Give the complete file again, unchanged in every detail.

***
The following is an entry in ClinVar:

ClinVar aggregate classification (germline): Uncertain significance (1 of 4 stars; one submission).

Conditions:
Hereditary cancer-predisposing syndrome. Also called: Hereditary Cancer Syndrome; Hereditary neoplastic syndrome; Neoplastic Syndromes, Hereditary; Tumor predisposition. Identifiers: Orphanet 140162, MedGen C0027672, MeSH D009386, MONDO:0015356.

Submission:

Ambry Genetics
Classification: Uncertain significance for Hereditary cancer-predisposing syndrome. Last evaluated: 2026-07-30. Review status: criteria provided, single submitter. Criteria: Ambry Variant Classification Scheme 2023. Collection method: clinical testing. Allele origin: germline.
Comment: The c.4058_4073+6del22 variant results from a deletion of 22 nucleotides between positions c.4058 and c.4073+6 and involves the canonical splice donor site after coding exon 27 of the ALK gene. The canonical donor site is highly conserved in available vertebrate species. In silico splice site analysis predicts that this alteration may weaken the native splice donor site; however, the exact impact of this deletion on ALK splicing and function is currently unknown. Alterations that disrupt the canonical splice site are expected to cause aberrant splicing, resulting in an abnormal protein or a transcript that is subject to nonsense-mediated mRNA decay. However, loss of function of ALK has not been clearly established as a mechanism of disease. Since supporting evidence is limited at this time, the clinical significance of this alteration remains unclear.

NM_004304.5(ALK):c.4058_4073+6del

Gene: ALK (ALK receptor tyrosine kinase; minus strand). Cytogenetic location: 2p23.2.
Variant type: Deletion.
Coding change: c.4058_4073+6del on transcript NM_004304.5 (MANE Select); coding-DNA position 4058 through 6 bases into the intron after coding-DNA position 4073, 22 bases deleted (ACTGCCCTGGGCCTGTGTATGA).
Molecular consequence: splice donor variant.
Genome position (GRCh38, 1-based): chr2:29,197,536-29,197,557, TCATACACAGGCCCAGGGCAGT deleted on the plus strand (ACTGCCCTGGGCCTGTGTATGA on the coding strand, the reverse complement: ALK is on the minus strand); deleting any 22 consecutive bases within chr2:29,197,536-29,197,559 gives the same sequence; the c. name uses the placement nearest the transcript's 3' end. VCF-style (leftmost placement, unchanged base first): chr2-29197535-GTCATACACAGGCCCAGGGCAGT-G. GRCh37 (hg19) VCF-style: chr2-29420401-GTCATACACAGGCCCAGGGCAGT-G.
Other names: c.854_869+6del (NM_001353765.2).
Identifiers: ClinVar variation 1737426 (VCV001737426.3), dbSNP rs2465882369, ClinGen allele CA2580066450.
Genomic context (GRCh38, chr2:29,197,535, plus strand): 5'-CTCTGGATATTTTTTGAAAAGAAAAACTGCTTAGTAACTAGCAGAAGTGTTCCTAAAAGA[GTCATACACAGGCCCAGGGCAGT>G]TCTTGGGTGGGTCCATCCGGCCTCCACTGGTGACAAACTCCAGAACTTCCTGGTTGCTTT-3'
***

The following is an entry in ClinVar:

ClinVar aggregate classification (germline): Uncertain significance (1 of 4 stars; one submission).

Conditions:
Hereditary cancer-predisposing syndrome. Also called: Hereditary Cancer Syndrome; Hereditary neoplastic syndrome; Neoplastic Syndromes, Hereditary; Tumor predisposition. Identifiers: Orphanet 140162, MedGen C0027672, MeSH D009386, MONDO:0015356.

Submission:

Ambry Genetics
Classification: Uncertain significance for Hereditary cancer-predisposing syndrome. Last evaluated: 2026-07-30. Review status: criteria provided, single submitter. Criteria: Ambry Variant Classification Scheme 2023. Collection method: clinical testing. Allele origin: germline.
Comment: The c.4058_4073+6del22 variant results from a deletion of 22 nucleotides between positions c.4058 and c.4073+6 and involves the canonical splice donor site after coding exon 27 of the ALK gene. The canonical donor site is highly conserved in available vertebrate species. In silico splice site analysis predicts that this alteration may weaken the native splice donor site; however, the exact impact of this deletion on ALK splicing and function is currently unknown. Alterations that disrupt the canonical splice site are expected to cause aberrant splicing, resulting in an abnormal protein or a transcript that is subject to nonsense-mediated mRNA decay. However, loss of function of ALK has not been clearly established as a mechanism of disease. Since supporting evidence is limited at this time, the clinical significance of this alteration remains unclear.

NM_004304.5(ALK):c.4058_4073+6del

Gene: ALK (ALK receptor tyrosine kinase; minus strand). Cytogenetic location: 2p23.2.
Variant type: Deletion.
Coding change: c.4058_4073+6del on transcript NM_004304.5 (MANE Select); coding-DNA position 4058 through 6 bases into the intron after coding-DNA position 4073, 22 bases deleted (ACTGCCCTGGGCCTGTGTATGA).
Molecular consequence: splice donor variant.
Genome position (GRCh38, 1-based): chr2:29,197,536-29,197,557, TCATACACAGGCCCAGGGCAGT deleted on the plus strand (ACTGCCCTGGGCCTGTGTATGA on the coding strand, the reverse complement: ALK is on the minus strand); deleting any 22 consecutive bases within chr2:29,197,536-29,197,559 gives the same sequence; the c. name uses the placement nearest the transcript's 3' end. VCF-style (leftmost placement, unchanged base first): chr2-29197535-GTCATACACAGGCCCAGGGCAGT-G. GRCh37 (hg19) VCF-style: chr2-29420401-GTCATACACAGGCCCAGGGCAGT-G.
Other names: c.854_869+6del (NM_001353765.2).
Identifiers: ClinVar variation 1737426 (VCV001737426.3), dbSNP rs2465882369, ClinGen allele CA2580066450.
Genomic context (GRCh38, chr2:29,197,535, plus strand): 5'-CTCTGGATATTTTTTGAAAAGAAAAACTGCTTAGTAACTAGCAGAAGTGTTCCTAAAAGA[GTCATACACAGGCCCAGGGCAGT>G]TCTTGGGTGGGTCCATCCGGCCTCCACTGGTGACAAACTCCAGAACTTCCTGGTTGCTTT-3'